Now we come to the real heart of personal safety radio. Two-meter communications are frequently via repeaters, and repeaters offer amazing gains in coverage. For exactly that reason, though, they can become congested. Long conversations are unwelcome, because they block out other potential users. More important for our purposes, though, the repeaters may not continue functioning during an emergency, since they are remote and unattended. Also, there are still areas where repeaters are not available, particularly in remote parts of the country.
Repeaters have a segment of the amateur 2-meter band reserved for their pairs of channels (receiving and re-transmitting). These reservations are not by law, but by common agreement by a majority of the license-holders. However, the same agreement has reserved over 20 channels for simplex communications – meaning direct from radio to radio, with no repeater involved. Communications on these channels are open to any license holder, any time. Since the signals are direct, there is no reliance on equipment outside your control: all you need is your own functioning HT and anyone else who also has one. True independence! Best of all, because repeaters are so popular, the simplex channels (at least in our area) are almost always unused – despite being always available.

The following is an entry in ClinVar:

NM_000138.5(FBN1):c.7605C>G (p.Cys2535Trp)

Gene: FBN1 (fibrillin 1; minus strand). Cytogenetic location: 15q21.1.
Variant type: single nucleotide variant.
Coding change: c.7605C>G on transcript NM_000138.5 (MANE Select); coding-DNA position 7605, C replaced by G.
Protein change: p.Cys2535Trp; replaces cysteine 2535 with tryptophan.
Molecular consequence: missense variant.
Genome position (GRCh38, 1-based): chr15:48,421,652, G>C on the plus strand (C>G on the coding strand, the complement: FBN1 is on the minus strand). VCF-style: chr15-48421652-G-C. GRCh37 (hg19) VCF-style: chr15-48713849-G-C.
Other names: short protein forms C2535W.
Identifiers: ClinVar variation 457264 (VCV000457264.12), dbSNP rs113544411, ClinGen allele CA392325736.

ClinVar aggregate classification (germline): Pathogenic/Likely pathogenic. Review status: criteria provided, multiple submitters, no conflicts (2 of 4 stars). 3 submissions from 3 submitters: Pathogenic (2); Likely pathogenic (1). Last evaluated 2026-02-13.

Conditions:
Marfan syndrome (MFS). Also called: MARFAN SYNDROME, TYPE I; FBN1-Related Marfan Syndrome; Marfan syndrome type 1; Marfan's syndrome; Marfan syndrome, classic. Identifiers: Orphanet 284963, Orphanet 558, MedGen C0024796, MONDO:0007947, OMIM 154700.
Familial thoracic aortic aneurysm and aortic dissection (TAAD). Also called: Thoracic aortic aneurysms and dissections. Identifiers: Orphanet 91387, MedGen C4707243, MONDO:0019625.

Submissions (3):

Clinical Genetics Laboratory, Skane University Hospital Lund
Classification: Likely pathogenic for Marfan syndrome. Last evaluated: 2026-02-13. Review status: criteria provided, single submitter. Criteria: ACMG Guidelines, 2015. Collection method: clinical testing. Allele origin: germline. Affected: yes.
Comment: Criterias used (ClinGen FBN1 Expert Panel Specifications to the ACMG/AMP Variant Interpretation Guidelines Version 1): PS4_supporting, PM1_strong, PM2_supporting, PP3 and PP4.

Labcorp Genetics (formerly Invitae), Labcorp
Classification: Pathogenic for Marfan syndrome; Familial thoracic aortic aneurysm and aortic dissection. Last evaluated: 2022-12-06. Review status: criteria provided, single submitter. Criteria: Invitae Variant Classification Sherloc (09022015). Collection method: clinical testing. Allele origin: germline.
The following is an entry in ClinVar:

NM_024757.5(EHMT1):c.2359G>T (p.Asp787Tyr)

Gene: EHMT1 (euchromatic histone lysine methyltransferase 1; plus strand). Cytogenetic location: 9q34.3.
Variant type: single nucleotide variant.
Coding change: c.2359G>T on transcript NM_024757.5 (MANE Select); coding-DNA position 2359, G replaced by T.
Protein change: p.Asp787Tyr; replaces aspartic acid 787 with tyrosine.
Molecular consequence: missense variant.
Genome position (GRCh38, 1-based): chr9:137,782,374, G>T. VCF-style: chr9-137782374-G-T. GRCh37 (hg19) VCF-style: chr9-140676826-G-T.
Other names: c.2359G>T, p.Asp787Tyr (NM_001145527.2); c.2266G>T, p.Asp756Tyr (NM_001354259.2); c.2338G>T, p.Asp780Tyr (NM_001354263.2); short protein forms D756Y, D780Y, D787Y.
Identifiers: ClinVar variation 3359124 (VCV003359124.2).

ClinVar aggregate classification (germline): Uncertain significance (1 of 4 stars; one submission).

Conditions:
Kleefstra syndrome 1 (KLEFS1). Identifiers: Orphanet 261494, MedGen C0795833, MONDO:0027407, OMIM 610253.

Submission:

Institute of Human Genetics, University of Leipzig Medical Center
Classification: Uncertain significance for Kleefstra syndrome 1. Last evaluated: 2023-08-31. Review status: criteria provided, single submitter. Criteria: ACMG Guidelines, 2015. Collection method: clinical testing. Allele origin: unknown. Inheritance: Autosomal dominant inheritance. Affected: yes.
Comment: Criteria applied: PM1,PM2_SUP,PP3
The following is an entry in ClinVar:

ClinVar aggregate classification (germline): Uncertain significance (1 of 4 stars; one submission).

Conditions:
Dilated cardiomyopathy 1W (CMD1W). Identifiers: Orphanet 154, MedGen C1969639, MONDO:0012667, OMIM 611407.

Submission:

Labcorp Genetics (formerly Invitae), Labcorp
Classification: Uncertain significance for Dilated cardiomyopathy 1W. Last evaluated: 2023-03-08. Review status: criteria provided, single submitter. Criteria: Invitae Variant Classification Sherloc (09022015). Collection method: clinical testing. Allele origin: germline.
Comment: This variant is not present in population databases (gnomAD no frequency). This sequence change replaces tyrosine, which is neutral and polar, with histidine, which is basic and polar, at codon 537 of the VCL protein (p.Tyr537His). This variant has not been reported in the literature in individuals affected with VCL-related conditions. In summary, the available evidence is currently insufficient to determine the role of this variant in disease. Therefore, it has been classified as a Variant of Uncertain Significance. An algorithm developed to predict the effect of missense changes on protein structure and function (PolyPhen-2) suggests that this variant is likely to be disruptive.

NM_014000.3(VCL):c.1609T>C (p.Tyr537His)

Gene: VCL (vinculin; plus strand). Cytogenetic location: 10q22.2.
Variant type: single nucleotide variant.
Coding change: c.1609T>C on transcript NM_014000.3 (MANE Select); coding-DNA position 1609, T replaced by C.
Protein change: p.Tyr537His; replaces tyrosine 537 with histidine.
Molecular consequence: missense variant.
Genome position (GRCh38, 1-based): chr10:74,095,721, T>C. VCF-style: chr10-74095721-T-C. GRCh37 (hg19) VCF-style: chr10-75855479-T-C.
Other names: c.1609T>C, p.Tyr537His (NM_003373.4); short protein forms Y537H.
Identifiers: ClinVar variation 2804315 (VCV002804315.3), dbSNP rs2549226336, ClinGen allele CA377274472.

You may recall that a HT has a typical range of perhaps 5 to 10 miles, depending on whether or not there are massive obstacles blocking the signal. This can be extended up to 30 or more miles with an elevated external antenna, or a more powerful (typically vehicle-mounted) transmitter. But whatever the range from your position with your HT, as long as you can reach one listener, your message can be relayed onward.
Can you expect to reach at least one listener? You may be surprised. A recent count confirmed that in Napa County alone, there are 500 current license-holders. Most of them are not active in radio clubs or similar organizations, but the vast majority of them will have at least a 2-meter HT – because that is the quickest and least expensive way to get on the air as soon as they received their license. If they had a reason to charge up and switch on those radios, they would provide coverage all over the County. The goal of this series of articles is to prompt more of them to do just that, in conjunction with all those of you becoming interested in the safety aspects the radios offer. And while I may use Napa County as my example, the SCOOPR principles are equally valid anywhere.
So the missing link not yet discussed is exactly that – a need to set up links. You need to find out how far your HT can transmit a usable signal (receiving is usually not the problem, as the receiver part of your HT is very sensitive). In fact, you want to determine how many linkups you can make within that range. These contacts will all be ones who can contact you when they need to, as well. With that neighborhood “phone directory” established, you have your personal safety radio – just leave your HT on all the time, with a charger keeping its battery full continuously, and you will always be connected.
To find those links, as many HT’s as possible need to be on the air at the same time. Once this has been done in a few sessions, no further organizational tasks are needed at all. Dates and times for these “radio range events” need to be publicized in advance, and then a half hour or so of conversations will provide everyone with all the data they need to know. In the next article, a way to set up County-wide coverage will be explained in detail.